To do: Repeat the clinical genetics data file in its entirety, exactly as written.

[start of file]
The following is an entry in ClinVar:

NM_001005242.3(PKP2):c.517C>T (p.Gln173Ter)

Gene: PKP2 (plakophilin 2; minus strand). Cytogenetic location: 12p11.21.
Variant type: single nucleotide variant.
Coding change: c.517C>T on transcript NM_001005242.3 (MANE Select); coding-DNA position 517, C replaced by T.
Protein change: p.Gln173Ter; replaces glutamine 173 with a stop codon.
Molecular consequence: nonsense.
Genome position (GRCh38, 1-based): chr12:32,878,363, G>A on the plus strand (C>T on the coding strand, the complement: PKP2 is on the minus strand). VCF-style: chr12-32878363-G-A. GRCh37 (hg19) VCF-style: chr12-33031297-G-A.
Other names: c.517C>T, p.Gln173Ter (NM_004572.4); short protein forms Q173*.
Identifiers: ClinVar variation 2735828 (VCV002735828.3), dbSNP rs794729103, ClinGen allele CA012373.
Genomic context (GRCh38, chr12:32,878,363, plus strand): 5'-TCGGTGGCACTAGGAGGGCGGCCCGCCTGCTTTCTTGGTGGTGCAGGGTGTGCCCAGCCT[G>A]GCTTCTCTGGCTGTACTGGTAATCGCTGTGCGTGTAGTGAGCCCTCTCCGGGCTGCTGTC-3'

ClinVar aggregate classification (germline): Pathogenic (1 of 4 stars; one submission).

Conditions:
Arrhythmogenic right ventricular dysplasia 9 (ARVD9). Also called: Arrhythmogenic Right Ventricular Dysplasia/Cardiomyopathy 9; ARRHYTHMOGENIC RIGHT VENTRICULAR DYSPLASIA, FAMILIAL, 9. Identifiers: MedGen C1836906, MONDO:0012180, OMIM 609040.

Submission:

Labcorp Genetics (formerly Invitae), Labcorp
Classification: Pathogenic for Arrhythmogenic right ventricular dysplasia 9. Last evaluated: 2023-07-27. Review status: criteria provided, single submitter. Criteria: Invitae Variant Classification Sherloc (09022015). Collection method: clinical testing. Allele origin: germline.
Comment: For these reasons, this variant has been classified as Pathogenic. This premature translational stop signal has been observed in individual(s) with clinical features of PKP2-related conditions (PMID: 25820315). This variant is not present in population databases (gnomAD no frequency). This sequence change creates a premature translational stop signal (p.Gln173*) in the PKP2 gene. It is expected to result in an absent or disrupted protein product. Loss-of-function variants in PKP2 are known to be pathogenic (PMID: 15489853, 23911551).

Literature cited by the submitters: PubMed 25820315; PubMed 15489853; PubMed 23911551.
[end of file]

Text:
The following is an entry in ClinVar:

NM_001005242.3(PKP2):c.517C>T (p.Gln173Ter)

Gene: PKP2 (plakophilin 2; minus strand). Cytogenetic location: 12p11.21.
Variant type: single nucleotide variant.
Coding change: c.517C>T on transcript NM_001005242.3 (MANE Select); coding-DNA position 517, C replaced by T.
Protein change: p.Gln173Ter; replaces glutamine 173 with a stop codon.
Molecular consequence: nonsense.
Genome position (GRCh38, 1-based): chr12:32,878,363, G>A on the plus strand (C>T on the coding strand, the complement: PKP2 is on the minus strand). VCF-style: chr12-32878363-G-A. GRCh37 (hg19) VCF-style: chr12-33031297-G-A.
Other names: c.517C>T, p.Gln173Ter (NM_004572.4); short protein forms Q173*.
Identifiers: ClinVar variation 2735828 (VCV002735828.3), dbSNP rs794729103, ClinGen allele CA012373.
Genomic context (GRCh38, chr12:32,878,363, plus strand): 5'-TCGGTGGCACTAGGAGGGCGGCCCGCCTGCTTTCTTGGTGGTGCAGGGTGTGCCCAGCCT[G>A]GCTTCTCTGGCTGTACTGGTAATCGCTGTGCGTGTAGTGAGCCCTCTCCGGGCTGCTGTC-3'

ClinVar aggregate classification (germline): Pathogenic (1 of 4 stars; one submission).

Conditions:
Arrhythmogenic right ventricular dysplasia 9 (ARVD9). Also called: Arrhythmogenic Right Ventricular Dysplasia/Cardiomyopathy 9; ARRHYTHMOGENIC RIGHT VENTRICULAR DYSPLASIA, FAMILIAL, 9. Identifiers: MedGen C1836906, MONDO:0012180, OMIM 609040.

Submission:

Labcorp Genetics (formerly Invitae), Labcorp
Classification: Pathogenic for Arrhythmogenic right ventricular dysplasia 9. Last evaluated: 2023-07-27. Review status: criteria provided, single submitter. Criteria: Invitae Variant Classification Sherloc (09022015). Collection method: clinical testing. Allele origin: germline.
Comment: For these reasons, this variant has been classified as Pathogenic. This premature translational stop signal has been observed in individual(s) with clinical features of PKP2-related conditions (PMID: 25820315). This variant is not present in population databases (gnomAD no frequency). This sequence change creates a premature translational stop signal (p.Gln173*) in the PKP2 gene. It is expected to result in an absent or disrupted protein product. Loss-of-function variants in PKP2 are known to be pathogenic (PMID: 15489853, 23911551).

Literature cited by the submitters: PubMed 25820315; PubMed 15489853; PubMed 23911551.